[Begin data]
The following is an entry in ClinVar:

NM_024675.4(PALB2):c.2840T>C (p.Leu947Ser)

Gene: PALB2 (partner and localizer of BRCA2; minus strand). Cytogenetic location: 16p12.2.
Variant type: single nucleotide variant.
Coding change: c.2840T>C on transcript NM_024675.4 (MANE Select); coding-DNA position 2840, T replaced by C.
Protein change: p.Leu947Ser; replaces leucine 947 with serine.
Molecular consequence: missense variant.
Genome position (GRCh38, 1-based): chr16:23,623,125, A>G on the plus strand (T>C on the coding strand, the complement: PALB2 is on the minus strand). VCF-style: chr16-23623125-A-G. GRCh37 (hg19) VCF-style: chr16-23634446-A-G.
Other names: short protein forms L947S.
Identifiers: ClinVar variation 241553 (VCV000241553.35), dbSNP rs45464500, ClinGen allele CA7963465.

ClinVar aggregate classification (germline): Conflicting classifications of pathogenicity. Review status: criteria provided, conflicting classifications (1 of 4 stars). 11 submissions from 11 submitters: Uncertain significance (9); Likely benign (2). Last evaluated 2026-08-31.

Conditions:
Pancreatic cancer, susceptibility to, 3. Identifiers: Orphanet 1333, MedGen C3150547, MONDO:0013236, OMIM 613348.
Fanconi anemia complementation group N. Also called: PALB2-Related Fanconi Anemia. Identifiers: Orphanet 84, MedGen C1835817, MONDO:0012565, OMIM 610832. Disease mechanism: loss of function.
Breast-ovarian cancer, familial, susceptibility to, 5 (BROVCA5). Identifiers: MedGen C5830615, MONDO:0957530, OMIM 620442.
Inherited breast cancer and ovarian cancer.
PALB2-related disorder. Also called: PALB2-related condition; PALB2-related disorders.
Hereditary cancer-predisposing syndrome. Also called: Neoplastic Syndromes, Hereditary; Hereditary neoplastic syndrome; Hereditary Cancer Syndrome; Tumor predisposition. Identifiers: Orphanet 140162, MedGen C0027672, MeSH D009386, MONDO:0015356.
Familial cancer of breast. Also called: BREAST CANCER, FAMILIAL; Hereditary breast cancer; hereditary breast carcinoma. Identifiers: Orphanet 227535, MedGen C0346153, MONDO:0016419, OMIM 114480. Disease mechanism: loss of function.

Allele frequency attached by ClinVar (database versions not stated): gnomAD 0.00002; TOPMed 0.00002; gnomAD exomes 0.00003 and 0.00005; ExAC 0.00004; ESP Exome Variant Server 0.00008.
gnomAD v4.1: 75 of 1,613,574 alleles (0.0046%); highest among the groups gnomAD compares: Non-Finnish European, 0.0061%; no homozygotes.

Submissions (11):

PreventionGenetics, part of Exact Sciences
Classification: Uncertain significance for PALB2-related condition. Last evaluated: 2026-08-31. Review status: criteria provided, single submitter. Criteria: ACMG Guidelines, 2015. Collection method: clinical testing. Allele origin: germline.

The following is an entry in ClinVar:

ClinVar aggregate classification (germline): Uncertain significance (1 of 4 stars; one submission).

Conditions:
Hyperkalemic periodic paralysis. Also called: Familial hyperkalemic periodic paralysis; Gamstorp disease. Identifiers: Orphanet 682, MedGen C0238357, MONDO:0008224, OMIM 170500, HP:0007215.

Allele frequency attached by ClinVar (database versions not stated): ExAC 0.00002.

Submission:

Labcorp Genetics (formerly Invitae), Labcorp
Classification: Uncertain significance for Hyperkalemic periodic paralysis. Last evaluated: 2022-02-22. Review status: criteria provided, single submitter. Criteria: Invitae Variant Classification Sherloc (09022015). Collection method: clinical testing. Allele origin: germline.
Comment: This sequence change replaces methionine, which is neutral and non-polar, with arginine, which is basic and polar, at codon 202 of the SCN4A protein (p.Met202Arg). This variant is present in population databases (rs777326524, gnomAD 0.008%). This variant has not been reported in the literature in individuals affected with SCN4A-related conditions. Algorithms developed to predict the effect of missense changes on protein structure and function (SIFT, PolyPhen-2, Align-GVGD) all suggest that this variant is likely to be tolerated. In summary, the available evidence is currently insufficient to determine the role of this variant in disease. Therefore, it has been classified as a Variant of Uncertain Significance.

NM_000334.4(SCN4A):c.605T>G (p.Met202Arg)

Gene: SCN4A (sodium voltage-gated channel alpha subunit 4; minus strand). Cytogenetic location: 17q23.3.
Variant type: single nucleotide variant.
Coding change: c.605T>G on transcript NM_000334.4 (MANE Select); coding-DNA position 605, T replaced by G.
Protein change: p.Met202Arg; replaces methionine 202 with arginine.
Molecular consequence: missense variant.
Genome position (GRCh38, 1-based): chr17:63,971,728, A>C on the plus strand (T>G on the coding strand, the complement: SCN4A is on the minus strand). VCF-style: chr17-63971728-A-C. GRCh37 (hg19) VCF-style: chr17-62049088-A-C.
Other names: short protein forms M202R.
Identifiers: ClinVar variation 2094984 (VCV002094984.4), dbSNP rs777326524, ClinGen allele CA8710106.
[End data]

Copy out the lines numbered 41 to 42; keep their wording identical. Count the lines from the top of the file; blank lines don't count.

Other names: short protein forms M202R.
Identifiers: ClinVar variation 2094984 (VCV002094984.4), dbSNP rs777326524, ClinGen allele CA8710106.